Exploring the rooftop bars, Yangshuo’s spooky abandoned hotel, the people, the ceaseless hubbub… actually, maybe not that one… swimming in the rivers, past dead rats, floating along looking up at the super-moon, bonfires, cycling to Moon Hill, Moon Hill itself, mud pools in deep caves, running under the thirty-five degree beating sun, ‘musculating’ in the park (Ricardo being stared at in awe by an assembling crowd), Sunday brunch, street food, TV tower at 4am, the children’s fashion show, the five-year-olds singing ‘Twinkle, twinkle, little star’ complete with actions. The people, again; fellow volunteers, the teaching assistants, the children, when they weren’t trying to sleep during lessons. Oh, and the ten-hour overnight bus-ride; actually a fun experience by oneself.
Many ‘ancient’ Guilin shows which were essentially walks past endless stalls selling various souvenirs. (They didn’t really impress.) The really enjoyable activities were the school’s BBQ – wish we’d had another – and us doing things on the weekend (see above). Shangri-La was a cool place, with all that blossom. I’d recommend Oral getting the students outside exercising more so that they get tired, sleep at night, and concentrate during the day!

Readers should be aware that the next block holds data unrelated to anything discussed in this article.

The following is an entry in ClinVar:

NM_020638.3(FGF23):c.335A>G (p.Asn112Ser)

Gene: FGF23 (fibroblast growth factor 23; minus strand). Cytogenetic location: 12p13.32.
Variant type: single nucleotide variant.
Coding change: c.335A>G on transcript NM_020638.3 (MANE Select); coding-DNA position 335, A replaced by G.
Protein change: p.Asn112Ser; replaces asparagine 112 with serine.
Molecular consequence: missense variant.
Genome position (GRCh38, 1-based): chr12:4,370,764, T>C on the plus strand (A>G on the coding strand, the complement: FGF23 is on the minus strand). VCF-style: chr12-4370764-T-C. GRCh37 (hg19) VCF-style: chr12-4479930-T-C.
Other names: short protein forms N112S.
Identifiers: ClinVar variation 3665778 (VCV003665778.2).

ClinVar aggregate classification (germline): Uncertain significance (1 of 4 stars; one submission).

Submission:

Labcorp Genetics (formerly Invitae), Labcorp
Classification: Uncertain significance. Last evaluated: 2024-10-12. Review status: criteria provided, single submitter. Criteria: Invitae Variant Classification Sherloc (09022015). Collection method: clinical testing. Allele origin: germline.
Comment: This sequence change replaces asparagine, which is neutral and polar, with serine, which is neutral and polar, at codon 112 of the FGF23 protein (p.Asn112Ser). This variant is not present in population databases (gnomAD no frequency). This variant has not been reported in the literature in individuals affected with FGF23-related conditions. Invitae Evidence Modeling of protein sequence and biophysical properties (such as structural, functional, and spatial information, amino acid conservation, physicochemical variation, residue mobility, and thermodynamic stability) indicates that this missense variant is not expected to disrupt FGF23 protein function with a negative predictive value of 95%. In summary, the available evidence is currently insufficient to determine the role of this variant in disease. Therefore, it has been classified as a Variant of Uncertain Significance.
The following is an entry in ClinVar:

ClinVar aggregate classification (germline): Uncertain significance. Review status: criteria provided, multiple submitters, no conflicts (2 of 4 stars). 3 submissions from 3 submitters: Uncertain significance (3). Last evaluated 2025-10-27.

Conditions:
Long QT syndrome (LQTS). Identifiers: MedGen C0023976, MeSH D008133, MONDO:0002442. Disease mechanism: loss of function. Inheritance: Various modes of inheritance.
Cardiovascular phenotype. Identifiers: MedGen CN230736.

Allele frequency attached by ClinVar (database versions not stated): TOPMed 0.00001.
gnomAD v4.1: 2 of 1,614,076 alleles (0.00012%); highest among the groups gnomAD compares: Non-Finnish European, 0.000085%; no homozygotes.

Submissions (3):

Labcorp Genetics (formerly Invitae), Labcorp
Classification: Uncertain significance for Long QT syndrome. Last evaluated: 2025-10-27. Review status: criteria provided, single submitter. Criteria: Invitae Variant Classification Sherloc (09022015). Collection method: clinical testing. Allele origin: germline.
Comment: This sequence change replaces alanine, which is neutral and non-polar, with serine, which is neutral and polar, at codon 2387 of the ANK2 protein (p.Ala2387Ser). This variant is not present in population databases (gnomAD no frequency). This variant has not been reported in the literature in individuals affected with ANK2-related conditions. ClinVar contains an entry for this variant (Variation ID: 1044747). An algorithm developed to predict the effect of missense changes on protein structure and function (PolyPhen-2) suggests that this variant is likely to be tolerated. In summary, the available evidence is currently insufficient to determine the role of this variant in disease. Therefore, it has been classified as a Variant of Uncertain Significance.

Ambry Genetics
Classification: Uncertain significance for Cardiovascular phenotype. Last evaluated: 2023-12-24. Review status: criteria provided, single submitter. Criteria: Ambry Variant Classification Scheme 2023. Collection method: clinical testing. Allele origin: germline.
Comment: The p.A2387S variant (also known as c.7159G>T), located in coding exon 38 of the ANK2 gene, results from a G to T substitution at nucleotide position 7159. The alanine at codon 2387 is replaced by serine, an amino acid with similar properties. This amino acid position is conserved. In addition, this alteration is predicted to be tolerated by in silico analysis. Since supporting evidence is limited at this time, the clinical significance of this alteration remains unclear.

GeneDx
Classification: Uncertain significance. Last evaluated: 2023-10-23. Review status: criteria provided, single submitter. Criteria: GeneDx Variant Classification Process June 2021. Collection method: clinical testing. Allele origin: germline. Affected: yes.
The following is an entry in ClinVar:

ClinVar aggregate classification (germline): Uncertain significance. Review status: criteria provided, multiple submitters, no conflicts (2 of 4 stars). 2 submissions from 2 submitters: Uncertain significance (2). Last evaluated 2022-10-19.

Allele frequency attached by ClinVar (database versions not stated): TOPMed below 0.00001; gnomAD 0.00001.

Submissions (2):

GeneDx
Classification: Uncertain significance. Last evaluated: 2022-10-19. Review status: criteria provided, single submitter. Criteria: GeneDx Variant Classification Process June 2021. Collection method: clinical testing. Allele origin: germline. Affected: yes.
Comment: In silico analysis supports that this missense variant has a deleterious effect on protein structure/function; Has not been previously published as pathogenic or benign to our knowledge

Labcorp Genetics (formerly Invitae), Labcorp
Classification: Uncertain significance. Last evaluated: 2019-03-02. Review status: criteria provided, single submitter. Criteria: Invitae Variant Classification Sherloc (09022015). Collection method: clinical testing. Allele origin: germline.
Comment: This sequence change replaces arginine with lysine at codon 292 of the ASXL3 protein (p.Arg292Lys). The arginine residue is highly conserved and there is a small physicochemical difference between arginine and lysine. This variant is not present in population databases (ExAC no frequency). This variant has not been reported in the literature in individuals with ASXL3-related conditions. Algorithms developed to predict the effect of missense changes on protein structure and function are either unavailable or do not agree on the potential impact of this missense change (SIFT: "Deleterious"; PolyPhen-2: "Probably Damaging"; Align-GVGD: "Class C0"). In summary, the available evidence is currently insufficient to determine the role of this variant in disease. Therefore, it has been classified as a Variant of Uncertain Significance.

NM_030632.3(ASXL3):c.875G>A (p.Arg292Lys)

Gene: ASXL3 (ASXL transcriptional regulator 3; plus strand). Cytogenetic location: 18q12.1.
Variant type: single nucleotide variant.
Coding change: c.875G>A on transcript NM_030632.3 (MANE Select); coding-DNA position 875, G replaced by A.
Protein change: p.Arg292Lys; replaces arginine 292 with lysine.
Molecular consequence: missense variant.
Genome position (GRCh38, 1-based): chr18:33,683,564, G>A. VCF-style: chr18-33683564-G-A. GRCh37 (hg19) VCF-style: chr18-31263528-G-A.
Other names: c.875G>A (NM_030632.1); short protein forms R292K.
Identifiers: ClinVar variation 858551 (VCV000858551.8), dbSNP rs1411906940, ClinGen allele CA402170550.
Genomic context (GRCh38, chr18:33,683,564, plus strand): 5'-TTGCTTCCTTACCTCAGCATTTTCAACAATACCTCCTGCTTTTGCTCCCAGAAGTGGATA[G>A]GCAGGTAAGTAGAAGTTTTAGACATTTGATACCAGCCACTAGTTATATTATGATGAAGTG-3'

It tested the imagination. It tested endurance. It could have been made a heluva lot easier by having even a little guidance/input from Oral rather than simply being thrown a simple textbook, but then that’s what made it so challenging. Other benefits: loved the group of volunteers out there, and loved eating around the corner by myself from time to time and attempting to converse with the vendors and patrons. Benefited from increased patience and tolerance, although that sounds bad, doesn’t it? But it’s true. A versatile teaching style was developed.
Personally I think it’s best to reveal these opportunities to friends but not to recommend them, since the experience is very particular to the individual, the location, the school, the … many variables.